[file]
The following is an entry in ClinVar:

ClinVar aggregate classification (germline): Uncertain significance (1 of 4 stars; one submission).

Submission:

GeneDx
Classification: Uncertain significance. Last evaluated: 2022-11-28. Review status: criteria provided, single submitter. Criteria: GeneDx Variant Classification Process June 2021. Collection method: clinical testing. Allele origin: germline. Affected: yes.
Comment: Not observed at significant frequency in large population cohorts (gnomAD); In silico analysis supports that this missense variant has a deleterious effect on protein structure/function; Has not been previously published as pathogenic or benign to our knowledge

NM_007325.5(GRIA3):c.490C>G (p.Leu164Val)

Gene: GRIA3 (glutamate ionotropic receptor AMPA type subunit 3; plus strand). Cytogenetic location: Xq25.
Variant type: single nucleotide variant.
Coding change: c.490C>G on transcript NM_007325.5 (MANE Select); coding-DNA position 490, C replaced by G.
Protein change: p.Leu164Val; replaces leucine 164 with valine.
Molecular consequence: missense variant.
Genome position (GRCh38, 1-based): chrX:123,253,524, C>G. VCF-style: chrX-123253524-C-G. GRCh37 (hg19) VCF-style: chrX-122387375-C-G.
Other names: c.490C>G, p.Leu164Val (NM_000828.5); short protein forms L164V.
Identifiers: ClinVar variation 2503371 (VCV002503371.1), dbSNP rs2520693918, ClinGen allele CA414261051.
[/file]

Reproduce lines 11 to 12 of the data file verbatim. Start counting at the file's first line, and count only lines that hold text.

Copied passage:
Protein change: p.Leu164Val; replaces leucine 164 with valine.
Molecular consequence: missense variant.